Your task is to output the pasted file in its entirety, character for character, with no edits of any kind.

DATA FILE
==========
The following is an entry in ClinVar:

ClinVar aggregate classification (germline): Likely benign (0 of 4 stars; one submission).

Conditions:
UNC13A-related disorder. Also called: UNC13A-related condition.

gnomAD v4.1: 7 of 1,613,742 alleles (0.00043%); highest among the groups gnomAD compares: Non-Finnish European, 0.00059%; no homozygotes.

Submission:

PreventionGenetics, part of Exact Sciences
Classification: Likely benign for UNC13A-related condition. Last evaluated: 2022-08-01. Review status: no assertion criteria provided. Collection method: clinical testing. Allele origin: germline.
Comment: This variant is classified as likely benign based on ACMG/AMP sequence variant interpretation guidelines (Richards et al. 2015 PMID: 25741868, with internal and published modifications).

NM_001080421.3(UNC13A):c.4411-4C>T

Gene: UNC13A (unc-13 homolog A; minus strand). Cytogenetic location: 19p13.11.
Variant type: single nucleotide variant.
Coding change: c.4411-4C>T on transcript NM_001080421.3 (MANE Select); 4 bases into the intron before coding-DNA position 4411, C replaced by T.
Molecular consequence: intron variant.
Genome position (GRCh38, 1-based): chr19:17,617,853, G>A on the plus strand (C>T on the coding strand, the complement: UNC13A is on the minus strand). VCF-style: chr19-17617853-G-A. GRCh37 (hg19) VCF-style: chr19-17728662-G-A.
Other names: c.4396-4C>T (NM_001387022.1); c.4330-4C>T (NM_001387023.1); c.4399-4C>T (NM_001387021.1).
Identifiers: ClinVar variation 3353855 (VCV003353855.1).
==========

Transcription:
The following is an entry in ClinVar:

ClinVar aggregate classification (germline): Likely benign (0 of 4 stars; one submission).

Conditions:
UNC13A-related disorder. Also called: UNC13A-related condition.

gnomAD v4.1: 7 of 1,613,742 alleles (0.00043%); highest among the groups gnomAD compares: Non-Finnish European, 0.00059%; no homozygotes.

Submission:

PreventionGenetics, part of Exact Sciences
Classification: Likely benign for UNC13A-related condition. Last evaluated: 2022-08-01. Review status: no assertion criteria provided. Collection method: clinical testing. Allele origin: germline.
Comment: This variant is classified as likely benign based on ACMG/AMP sequence variant interpretation guidelines (Richards et al. 2015 PMID: 25741868, with internal and published modifications).

NM_001080421.3(UNC13A):c.4411-4C>T

Gene: UNC13A (unc-13 homolog A; minus strand). Cytogenetic location: 19p13.11.
Variant type: single nucleotide variant.
Coding change: c.4411-4C>T on transcript NM_001080421.3 (MANE Select); 4 bases into the intron before coding-DNA position 4411, C replaced by T.
Molecular consequence: intron variant.
Genome position (GRCh38, 1-based): chr19:17,617,853, G>A on the plus strand (C>T on the coding strand, the complement: UNC13A is on the minus strand). VCF-style: chr19-17617853-G-A. GRCh37 (hg19) VCF-style: chr19-17728662-G-A.
Other names: c.4396-4C>T (NM_001387022.1); c.4330-4C>T (NM_001387023.1); c.4399-4C>T (NM_001387021.1).
Identifiers: ClinVar variation 3353855 (VCV003353855.1).